Emilia: Yes. They’re from ruminant animals, such as cows. You can find trans fats naturally occurring in beef, dairy products, and cheese. I’ll discuss both, and I’d like to begin with the industrial-produced trans fats first. As everyone knows, November 8th of 2013, FDA published their tentative determination that partially hydrogenated oils, or otherwise known as I’ll refer to PHOs, are no longer considered generally recognized as safe, or GRAS. And on June 16th of this year, FDA finalized this termination and has given industry until June of 2018 to transition out of PHOs. They have also indicated that industry has the opportunity to file a food additive petition, where FDA will review the information and make a determination what uses and use levels will be considered safe and can be used in food. So what are PHOs? They’re produced from a number of sources, such as soybean, cottonseed, coconut, canola, palm, palm kernel, sunflower, blends of these oils. They have a really very nice shelf stability, and they can be subjected to very high temperatures, especially for commercial frying temperatures, and they don’t break down very easily. They improve flavor profile and the texture of many products. You can control the partial hydrogenation process, which produces the trans fats. So you could either dial it up to have a great deal of trans fats, and that produces the hardness, the hard oils in shortenings. Or it can be low levels, where you’ll see that in a lot of the oils.

Caryn: Okay.

Emilia: What I’d like to do is to discuss the history of why are PHOs in our food to begin with? It was used in the U.S. for a very long time. It’s been in the food supply for over seventy years. It was developed in the 1930s, and they were originally used to replace saturated fats, such as butter and lard. During World War II, the U.S. government really pushed the use of partially hydrogenated oils because they were stable, especially for rations for the military, and animal products were scarce. So PHOs started to become rather introduced into the food supply.

Caryn: Everybody had a container of Crisco in their cabinets.

Emilia: Yes, that’s true. That’s very true. And fried foods wow, so everybody used them. In fact, in 1959, Eleanor Roosevelt made a commercial for a margarine company advocating the use of margarine over butter ‘cause it was believed to be healthier. And you can find— If the readers are interested, you can actually find that commercial on YouTube. It exists today.

Caryn: All right, I’ll look for that and link it to this interview. That sounds like fun.

Emilia: It was also determined to be generally recognized as safe by a committee that was commissioned by the FDA. It was called the Select Committee on GRAS Substances, or SCOGS. And they confirmed the GRAS status of soybean in approximately 1976. And then, PHOs increased in the 1980s to replace tropical oils because PHOs were considered safer and better for you because they were lower in saturated fats. Even the Center for Science in the Public Interest, also known as CSPI, advocated for the use of PHOs over that of saturated fats. And as such, PHOs just became ubiquitous. They were used everywhere. As the use of PHOs increased, data started coming in suggesting that maybe it’s not as wonderful as we thought it was. Maybe it’s not better than saturated fats. By the late 1990s, data did confirm that high levels of trans fats were associated with increased levels of LDLs, which is the bad cholesterol, and decreased levels of HDL, which is the good cholesterol. In 1999, FDA began to investigate these cardiovascular events and in 2003, they published a draft ruling regarding trans fats. They finalized that rule in 2006, and that required manufacturers to label products containing more than 0.5 grams per serving of trans fats. So if it’s half a gram, it needed to be on the label. If it wasn’t on the front panel, where you’ll see trans fat amount, if it was under 0.5 grams you would see it in the ingredient listing, and that’s the way it is today. I strongly recommend everyone to read your labels.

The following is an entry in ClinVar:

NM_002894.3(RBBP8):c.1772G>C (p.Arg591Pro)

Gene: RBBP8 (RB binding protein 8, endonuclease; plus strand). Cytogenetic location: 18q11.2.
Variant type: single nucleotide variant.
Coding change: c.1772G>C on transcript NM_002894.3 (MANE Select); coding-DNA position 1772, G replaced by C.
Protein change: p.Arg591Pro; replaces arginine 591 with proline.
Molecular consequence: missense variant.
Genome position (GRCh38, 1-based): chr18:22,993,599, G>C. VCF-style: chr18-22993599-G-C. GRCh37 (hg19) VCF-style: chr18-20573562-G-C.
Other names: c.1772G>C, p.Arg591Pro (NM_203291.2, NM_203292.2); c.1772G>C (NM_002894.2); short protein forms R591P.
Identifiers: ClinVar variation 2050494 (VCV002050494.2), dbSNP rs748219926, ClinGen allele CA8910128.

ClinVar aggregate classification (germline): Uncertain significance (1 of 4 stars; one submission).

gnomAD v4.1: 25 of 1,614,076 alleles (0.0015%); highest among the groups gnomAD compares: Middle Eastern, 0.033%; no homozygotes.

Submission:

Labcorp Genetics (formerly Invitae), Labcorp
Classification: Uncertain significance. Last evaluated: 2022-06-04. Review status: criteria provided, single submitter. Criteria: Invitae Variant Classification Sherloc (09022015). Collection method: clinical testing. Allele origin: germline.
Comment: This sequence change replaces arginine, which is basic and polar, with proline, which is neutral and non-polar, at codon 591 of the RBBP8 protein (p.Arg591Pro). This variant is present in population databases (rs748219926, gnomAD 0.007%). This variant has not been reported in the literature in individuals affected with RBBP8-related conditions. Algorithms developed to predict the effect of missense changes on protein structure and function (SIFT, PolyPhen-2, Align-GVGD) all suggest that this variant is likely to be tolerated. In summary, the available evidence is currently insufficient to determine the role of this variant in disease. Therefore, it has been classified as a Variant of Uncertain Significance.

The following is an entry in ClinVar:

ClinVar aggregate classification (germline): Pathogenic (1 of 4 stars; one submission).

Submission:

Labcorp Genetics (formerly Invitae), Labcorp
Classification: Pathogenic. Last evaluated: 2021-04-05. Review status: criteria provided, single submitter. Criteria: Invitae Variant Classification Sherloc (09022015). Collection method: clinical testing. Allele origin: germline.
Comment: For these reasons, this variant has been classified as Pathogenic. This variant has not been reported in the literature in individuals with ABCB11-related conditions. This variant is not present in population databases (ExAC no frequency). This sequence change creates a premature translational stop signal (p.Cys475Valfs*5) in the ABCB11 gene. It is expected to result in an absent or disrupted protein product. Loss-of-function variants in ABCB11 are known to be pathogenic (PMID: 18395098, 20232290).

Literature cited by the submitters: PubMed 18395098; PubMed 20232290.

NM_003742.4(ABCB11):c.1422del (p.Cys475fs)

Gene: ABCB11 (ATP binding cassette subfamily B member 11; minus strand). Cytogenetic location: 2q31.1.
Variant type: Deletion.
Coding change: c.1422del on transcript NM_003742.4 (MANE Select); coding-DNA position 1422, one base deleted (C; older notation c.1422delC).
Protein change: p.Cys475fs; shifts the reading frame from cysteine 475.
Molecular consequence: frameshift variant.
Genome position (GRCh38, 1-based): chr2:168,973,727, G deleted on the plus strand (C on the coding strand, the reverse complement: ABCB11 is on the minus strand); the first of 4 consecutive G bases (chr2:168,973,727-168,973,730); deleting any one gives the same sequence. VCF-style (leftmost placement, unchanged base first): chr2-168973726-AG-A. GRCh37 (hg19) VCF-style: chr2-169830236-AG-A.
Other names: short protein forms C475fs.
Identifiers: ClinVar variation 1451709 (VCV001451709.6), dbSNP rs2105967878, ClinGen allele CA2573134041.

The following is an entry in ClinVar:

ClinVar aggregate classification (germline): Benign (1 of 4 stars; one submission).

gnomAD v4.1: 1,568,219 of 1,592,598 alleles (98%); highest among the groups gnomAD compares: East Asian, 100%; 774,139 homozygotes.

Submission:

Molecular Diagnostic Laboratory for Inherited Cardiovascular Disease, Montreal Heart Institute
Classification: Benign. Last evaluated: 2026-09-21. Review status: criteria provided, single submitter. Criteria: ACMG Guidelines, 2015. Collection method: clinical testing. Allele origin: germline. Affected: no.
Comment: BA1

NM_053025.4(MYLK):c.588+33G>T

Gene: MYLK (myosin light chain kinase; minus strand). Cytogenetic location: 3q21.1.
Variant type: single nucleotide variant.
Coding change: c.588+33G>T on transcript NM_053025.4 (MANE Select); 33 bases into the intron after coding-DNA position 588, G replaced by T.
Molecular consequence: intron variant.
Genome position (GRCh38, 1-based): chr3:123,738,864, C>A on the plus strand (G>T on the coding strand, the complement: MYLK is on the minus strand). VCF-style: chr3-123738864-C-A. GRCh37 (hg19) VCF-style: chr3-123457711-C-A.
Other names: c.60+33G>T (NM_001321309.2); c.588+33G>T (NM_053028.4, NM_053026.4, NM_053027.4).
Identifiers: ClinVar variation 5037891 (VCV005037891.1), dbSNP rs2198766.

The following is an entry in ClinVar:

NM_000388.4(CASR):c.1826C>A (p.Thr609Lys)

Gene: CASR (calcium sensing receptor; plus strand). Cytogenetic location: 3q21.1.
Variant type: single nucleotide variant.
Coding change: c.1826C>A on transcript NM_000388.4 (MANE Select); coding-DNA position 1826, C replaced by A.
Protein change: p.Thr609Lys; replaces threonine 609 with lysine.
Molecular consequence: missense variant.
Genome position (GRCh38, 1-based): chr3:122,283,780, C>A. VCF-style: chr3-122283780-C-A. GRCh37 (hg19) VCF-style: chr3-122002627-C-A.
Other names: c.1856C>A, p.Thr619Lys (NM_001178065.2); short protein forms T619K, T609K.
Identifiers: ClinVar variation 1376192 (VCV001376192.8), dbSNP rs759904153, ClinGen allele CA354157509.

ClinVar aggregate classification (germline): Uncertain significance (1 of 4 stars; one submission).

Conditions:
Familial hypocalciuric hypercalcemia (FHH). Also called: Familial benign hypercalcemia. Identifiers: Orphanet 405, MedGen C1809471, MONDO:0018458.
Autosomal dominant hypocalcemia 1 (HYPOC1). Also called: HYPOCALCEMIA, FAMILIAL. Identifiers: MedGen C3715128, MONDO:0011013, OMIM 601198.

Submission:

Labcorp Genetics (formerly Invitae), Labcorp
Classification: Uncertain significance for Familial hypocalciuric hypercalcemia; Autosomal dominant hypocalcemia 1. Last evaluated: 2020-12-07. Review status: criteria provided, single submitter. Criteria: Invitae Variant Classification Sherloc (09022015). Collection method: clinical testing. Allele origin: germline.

Caryn: Yeah, well I want to interject here one of the important reasons why you want to do that if you want to avoid trans fats. If you see partially hydrogenated oil in the ingredient list, you know it’s there even though in the nutrient label it says it’s not there. And so if you have a serving that’s more than the recommended serving size, you’re going to get more than half a gram.

Emilia: That’s correct. That was the concern that the FDA expressed. In 2004 and again in 2009, FDA received two citizen petitions. One from the Center for Science in the Public Interest and another from Dr. Fred Kummerow, who’s now a centenarian. He’s a professor from the University of Illinois, and they asked the FDA to remove the GRAS status of industrial-produced PHOs, which contain the trans fats. In 2013, Dr. Kummerow decided to sue the FDA because he believed that FDA had an unreasonable delay for not responding to the petition. And he’s asked the court to compel a ban on PHOs. That was the impetus for FDA to issue their tentative determination, and it’s because they say there’s no longer a consensus among the experts that PHOs are generally recognized in human food based upon the current scientific data.